Qualification for Small Corporation Exemption. The Code provides an exemption from the golden parachute payment rules for payments made by a "small business corporation." It defines small business corporation by reference to the definition of that term under the S corporation provisions of the Code (except that for purposes of the golden parachute rules the presence of a nonresident alien shareholder will not disqualify a corporation as a small business corporation). Commentators have indicated that it is unclear whether a corporation qualifies for the small business corporation exemption if the corporation could have made an S corporation election, but does not. The final regulations clarify that such a corporation does qualify for the exemption.

Shareholder Approval. In certain circumstances, payments that are approved by a vote of persons who own more than 75% of the voting power of all outstanding stock of the corporation payments will not be subject to the golden parachute payment rules.

  • In response to comments to the 2002 proposed regulations, the final regulations clarify that only stock that would otherwise be entitled to vote is considered outstanding and entitled to vote for these purposes. For example, an individual who holds options is not considered to hold outstanding stock entitled to vote.
  • The 2002 proposed regulations allowed the corporation to identify shareholders eligible to vote using the shareholders of record at the time of any vote taken in connection with a transaction or event giving rise to the change in ownership or control within the three-month period ending on the date of the change in ownership or control. The final regulations expand, clarify and simply this provision by allowing a corporation to determine the shareholders of record on any day during the six-month period ending on the date of the change in ownership or control, regardless of whether there was a vote on that day.
  • The final regulations clarify that stock held (directly or indirectly) by a disqualified individual who would receive a parachute payment if the shareholder approval requirements are not met is not entitled to vote with respect to a payment made to any disqualified individual.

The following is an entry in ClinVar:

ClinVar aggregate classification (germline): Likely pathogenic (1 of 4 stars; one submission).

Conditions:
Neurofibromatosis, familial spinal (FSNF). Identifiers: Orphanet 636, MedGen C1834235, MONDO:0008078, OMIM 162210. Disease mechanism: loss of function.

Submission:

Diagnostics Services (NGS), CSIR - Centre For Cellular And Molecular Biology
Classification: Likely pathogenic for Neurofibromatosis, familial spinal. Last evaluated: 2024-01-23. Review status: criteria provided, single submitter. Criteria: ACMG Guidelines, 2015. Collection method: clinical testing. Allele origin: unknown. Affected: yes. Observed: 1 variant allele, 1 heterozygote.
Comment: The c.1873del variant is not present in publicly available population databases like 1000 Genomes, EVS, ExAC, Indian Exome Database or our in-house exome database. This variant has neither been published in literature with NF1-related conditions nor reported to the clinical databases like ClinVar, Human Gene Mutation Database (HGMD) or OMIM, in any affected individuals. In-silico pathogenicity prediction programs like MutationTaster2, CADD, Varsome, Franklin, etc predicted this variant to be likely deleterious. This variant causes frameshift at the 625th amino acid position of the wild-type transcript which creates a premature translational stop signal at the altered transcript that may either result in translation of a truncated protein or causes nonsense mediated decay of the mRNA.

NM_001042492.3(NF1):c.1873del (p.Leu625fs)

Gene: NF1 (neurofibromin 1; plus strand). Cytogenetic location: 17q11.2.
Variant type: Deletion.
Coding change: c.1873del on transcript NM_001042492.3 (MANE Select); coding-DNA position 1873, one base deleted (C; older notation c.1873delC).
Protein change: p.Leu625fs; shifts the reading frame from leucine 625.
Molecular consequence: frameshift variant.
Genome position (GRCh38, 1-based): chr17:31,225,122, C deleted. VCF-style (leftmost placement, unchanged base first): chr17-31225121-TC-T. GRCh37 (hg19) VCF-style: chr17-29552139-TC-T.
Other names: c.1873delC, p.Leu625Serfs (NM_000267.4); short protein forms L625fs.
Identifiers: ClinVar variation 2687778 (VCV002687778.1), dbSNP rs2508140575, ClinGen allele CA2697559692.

• An entity shareholder (e.g., a partnership that owns shares of the corporation) cannot vote shares constructively owned by a disqualified individual (e.g. a disqualified individual who is a partner of the partnership) who would receive parachute payments in connection with a change in ownership or control, but the entity shareholder can designate another equity interest owner (e.g., another partner in the partnership) to vote the shares not constructively owned by the disqualified individual.

Definition of Change in Ownership Or Control. The 2002 proposed regulations provided three different definitions of a change in ownership or control: (i) a person or group of persons acquires more than 50% of the total fair market value or voting power of the stock of a corporation (i.e., a change in ownership of stock), (ii) a person or group of persons acquires one-third or more of the fair market value of the assets of a corporation (i.e., a change in ownership of assets), or (iii) a person or group of persons acquires effective control of a corporation by acquiring 20% or more of the total voting power of the stock of the corporation or by replacing a majority of the directors of the corporation during an 12-month period with individuals whose appointment or election is not endorsed by the current board (i.e., a change in effective control). Commentators have suggested that these definitions can result in more than one change in ownership or control occurring in a single transaction. The final regulations adopt the proposed definitions of change in ownership or control, but also provide a "one change" rule. Under that rule, if there is a change in ownership of stock or assets of a corporation, the other corporation that is a party to the transaction would not experience a change in ownership of stock or assets. In addition, a change in effective control of a corporation would not occur if the other corporation that is a party to the transaction experienced a change in ownership of stock or assets.

Prepayment of Excise Tax. The 2002 proposed regulations provided a mechanism to allow a disqualified individual to prepay the 20% excise tax. The final regulations clarify that the prepayment of the excise tax is based on the present value of the excise tax that would be due in the year the excess parachute payment would actually be paid and allow prepayment of the excise tax in the year of the change in ownership or control or any later year.

Conclusion

Corporations and executives need to be aware of the IRS' newly adopted golden parachute payment regulations. It is important that parties are familiar with the key aspects of the regulations in their compensation and severance planning efforts. In our experience, corporations and executives are often unpleasantly surprised by the impact of these regulations as well as the effects of the alternative minimum tax on unexercised incentive stock options, at the time of a change in control. Careful planning can help avoid unintended consequences to both companies and their executives.